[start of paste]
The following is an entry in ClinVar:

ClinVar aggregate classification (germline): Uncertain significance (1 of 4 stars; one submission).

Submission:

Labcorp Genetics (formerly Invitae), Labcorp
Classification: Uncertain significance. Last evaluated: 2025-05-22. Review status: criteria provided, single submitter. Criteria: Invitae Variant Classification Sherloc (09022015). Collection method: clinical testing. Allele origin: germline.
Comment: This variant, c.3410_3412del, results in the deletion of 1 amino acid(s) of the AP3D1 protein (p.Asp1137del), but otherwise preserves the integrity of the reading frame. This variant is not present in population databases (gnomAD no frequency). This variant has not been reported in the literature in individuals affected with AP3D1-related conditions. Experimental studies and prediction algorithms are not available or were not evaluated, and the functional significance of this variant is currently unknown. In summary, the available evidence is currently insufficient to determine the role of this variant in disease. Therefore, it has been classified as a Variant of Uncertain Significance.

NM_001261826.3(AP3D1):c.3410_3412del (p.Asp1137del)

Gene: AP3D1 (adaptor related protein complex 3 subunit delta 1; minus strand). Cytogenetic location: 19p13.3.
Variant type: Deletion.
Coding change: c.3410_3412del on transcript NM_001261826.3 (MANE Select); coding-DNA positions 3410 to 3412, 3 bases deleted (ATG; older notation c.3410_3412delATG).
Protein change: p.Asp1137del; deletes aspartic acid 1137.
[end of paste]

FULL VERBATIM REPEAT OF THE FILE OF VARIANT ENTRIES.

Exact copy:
The following is an entry in ClinVar:

ClinVar aggregate classification (germline): Uncertain significance (1 of 4 stars; one submission).

Submission:

Labcorp Genetics (formerly Invitae), Labcorp
Classification: Uncertain significance. Last evaluated: 2025-05-22. Review status: criteria provided, single submitter. Criteria: Invitae Variant Classification Sherloc (09022015). Collection method: clinical testing. Allele origin: germline.
Comment: This variant, c.3410_3412del, results in the deletion of 1 amino acid(s) of the AP3D1 protein (p.Asp1137del), but otherwise preserves the integrity of the reading frame. This variant is not present in population databases (gnomAD no frequency). This variant has not been reported in the literature in individuals affected with AP3D1-related conditions. Experimental studies and prediction algorithms are not available or were not evaluated, and the functional significance of this variant is currently unknown. In summary, the available evidence is currently insufficient to determine the role of this variant in disease. Therefore, it has been classified as a Variant of Uncertain Significance.

NM_001261826.3(AP3D1):c.3410_3412del (p.Asp1137del)

Gene: AP3D1 (adaptor related protein complex 3 subunit delta 1; minus strand). Cytogenetic location: 19p13.3.
Variant type: Deletion.
Coding change: c.3410_3412del on transcript NM_001261826.3 (MANE Select); coding-DNA positions 3410 to 3412, 3 bases deleted (ATG; older notation c.3410_3412delATG).
Protein change: p.Asp1137del; deletes aspartic acid 1137.